The Surveyor

Running Ragnar

A+team+of+12+runners+from+Wash+attended+a+Ragnar+run+in+August.
A team of 12 runners from Wash attended a Ragnar run in August.

A team of 12 runners from Wash attended a Ragnar run in August.

Photo Courtesy of Sarah Altemeier

Photo Courtesy of Sarah Altemeier

A team of 12 runners from Wash attended a Ragnar run in August.

Lars Andersland, Staff Reporter

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Picture this: you’ve gotten two hours of sleep in the last 24, and your legs are incredibly sore from the six miles you ran the previous day. It’s precisely 3:30 a.m. and you’re expected to run another seven miles. As you begin this arduous journey, a suspicious-looking white van starts to follow you from behind. This is Ragnar. Although every aspect of this situation seems unappealing, Ragnar provides an array of unique experiences and showcases the power of teamwork.

The first Ragnar Relay was held in 2003; 188 miles from Logan, Utah to Salt Lake City, UT. Today, Ragnar has over 25 locations throughout the United States and one in the United Kingdom. It consists of running 200 miles over the course of two days and one night. Obviously, this would be an impossible feat to accomplish alone. Two types of teams are offered: normal which consists of 12 runners and extreme which includes six runners. Distance is divided into teams, some members running longer distances than others on varying terrains (road and trail).

From Wash, a team of six girls and six guys attended a 200 mile long Ragnar from East Winona, Wisconsin to Minneapolis, Minnesota from August 18-19. Two flamboyantly decorated vans, each carrying six runners, were used for both transportation and lodging. When a runner ran a leg of the relay, there was always a van full of teammates close by for safety and motivation.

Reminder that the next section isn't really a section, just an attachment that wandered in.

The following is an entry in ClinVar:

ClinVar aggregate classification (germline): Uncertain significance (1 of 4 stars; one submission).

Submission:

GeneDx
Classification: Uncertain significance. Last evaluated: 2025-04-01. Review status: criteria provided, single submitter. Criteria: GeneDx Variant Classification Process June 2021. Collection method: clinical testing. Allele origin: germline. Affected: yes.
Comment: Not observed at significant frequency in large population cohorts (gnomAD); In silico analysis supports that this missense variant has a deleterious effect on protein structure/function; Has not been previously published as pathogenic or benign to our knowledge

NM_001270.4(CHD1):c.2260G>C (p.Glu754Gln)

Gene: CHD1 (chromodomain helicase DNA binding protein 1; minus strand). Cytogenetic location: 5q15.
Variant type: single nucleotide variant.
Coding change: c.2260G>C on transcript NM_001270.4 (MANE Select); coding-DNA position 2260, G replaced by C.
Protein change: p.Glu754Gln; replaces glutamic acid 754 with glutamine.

While awaiting their next chance to run, members tried to get some sleep, though it was very challenging given how high paced Ragnar is. “It’s a really crazy experience, not being able to sleep wasn’t very fun,” said Serena Eck ’18.

Don’t be deceived, Ragnar has way more ups than downs. A lot of bonding occurs between teammates throughout the experience.  “It’s a really fun experience, and you get to know new people,” said Sophie Fox ’18.

Ragnar presents something unique that can’t be experienced through a typical cross country team or running on your own.  “Running with my friends nearby at 2:30 in the morning was the best and most memorable part of my experience,” said Campbell Mitvalsky ’20

It also displays the immense power of teamwork by running 200 miles in 36 hours. Next summer, another group of runners will travel to Ragnar. Have I convinced you to join them? If you have further questions about the Ragnar experience, seek out Fox, Mitvalsky, Eck, or anyone else who ran in August.

 

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About the Writer
Lars Andersland, Staff Reporter

I’m a sophomore and a staff reporter for Surveyor. I participate in show choir, Madrigals, and play soccer. I enjoy food, dogs, and the great outdoors.

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